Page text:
One short flight for mankind?
That leaves the question of sending people into space – and not just the handful of astronauts who live and work on the International Space Station. In June 2019, the US Federal Aviation Administration opened a consultation on “a launch or re-entry operation involving a human participant” – essentially, to demonstrate that sending private individuals into space and returning them to Earth is feasible and within acceptable safety risk levels. The consultation was aimed specifically at “commercial space entities that propose to conduct a launch or re-entry with flight crew or space flight participants on board”. Note that space flight operations in the US are regulated by the FAA, who also regulate ordinary aeroplane transport in US skies, an indication of how mainstream private commercial space travel could ultimately become. Richard Branson’s Virgin Galactic have already been given a commercial space launch licence by the FAA, and the company say pre-bookings outnumber the total number of humans who have ever been into space up to now. More than 600 people in 60 countries have already booked seats on Virgin Galactic spaceflights, at a total value of $80 million in deposits and $120 million in potential revenue. The public investment vehicle Social Capital Hedosophia (SCH) is in the process of merging with Virgin Galactic to create “the world’s first and only publicly traded commercial human spaceflight company”. Existing shareholders are expected to receive a combined 49% stake in the newly formed enterprise, which has been valued at $1.5 billion overall.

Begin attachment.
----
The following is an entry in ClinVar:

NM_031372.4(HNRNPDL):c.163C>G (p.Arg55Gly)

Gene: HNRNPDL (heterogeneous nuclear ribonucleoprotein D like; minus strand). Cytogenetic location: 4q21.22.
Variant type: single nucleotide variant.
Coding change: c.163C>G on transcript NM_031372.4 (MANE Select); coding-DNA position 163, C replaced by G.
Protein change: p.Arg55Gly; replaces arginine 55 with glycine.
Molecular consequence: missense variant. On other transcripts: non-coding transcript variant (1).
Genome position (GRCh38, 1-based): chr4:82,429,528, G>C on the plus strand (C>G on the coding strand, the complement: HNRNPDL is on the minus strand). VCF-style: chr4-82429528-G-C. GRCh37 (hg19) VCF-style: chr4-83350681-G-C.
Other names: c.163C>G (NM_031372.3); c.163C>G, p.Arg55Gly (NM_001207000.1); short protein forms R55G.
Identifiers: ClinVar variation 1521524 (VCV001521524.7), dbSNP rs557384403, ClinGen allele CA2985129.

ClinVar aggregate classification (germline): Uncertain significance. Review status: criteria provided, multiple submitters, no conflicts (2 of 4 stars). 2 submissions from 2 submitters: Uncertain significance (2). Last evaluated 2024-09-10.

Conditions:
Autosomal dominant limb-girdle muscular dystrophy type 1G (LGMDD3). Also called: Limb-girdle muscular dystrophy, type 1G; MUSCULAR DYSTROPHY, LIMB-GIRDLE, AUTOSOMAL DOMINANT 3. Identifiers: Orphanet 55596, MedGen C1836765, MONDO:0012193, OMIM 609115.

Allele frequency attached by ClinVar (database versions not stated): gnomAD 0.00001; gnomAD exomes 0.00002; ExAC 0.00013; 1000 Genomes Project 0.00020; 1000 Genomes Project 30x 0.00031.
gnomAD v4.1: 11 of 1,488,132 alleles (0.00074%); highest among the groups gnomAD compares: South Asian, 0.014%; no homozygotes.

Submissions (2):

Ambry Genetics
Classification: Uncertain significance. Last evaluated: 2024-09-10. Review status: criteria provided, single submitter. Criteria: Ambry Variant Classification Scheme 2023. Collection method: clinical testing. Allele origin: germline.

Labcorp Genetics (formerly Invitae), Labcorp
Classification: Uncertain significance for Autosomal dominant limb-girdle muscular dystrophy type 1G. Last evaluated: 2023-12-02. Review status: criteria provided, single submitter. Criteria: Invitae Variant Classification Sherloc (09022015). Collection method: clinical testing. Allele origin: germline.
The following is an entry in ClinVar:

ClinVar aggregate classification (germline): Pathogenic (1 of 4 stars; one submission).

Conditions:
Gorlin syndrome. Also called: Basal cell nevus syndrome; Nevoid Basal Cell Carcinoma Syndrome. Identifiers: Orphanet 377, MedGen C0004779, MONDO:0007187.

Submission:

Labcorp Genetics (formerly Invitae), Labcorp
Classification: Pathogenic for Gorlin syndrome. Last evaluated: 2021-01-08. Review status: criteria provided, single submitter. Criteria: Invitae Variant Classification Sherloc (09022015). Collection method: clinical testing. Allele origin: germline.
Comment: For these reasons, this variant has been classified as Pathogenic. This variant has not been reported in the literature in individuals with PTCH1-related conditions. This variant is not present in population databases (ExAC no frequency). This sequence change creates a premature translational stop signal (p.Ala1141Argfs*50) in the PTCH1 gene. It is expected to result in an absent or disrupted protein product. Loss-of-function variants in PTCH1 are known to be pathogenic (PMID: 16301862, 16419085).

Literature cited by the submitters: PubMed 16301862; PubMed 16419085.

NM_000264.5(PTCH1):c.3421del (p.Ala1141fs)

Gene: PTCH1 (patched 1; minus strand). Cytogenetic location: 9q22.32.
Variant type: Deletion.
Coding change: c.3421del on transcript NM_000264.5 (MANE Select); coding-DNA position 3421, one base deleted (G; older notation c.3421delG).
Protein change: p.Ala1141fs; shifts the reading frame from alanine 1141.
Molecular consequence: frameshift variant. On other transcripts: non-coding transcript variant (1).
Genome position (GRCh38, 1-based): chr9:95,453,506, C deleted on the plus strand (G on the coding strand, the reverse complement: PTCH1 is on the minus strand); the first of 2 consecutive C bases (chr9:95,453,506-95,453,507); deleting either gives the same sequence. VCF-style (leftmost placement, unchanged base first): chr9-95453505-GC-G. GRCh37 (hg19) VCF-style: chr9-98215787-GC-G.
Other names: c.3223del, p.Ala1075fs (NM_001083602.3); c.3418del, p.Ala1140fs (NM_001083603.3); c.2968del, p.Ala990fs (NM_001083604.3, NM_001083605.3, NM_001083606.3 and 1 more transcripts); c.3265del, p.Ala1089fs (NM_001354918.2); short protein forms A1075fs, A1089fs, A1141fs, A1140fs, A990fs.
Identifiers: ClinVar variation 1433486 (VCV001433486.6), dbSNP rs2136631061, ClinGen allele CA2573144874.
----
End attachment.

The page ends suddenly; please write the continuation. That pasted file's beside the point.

How to buy shares in SpaceX and Virgin Galactic
The problem with privately owned companies is just that – unless they go public, you can’t buy shares in them. However, for both SpaceX and Virgin Galactic, there are ways to indirectly own a stake in their success for the immediate future of the Space Race. SpaceX is part-owned by Alphabet Inc, the parent company of Google, so buy shares in Alphabet and you automatically benefit from the performance of SpaceX, as well as Google and its many other ventures. And the Virgin Galactic merger means that by investing in SCH, again you acquire a stake in the merged entity, which is expected to be officially introduced before the end of 2019. If the merger goes as planned, Virgin Galactic is set to be the only public commercial spaceflight stock available for direct investment – which not only ushers in a new era of space tech investment, but has its own implications for supply and demand for those looking to buy in early.
Disclaimer: The information provided here is not investment, tax or financial advice. You should consult with a licensed professional for advice concerning your specific situation.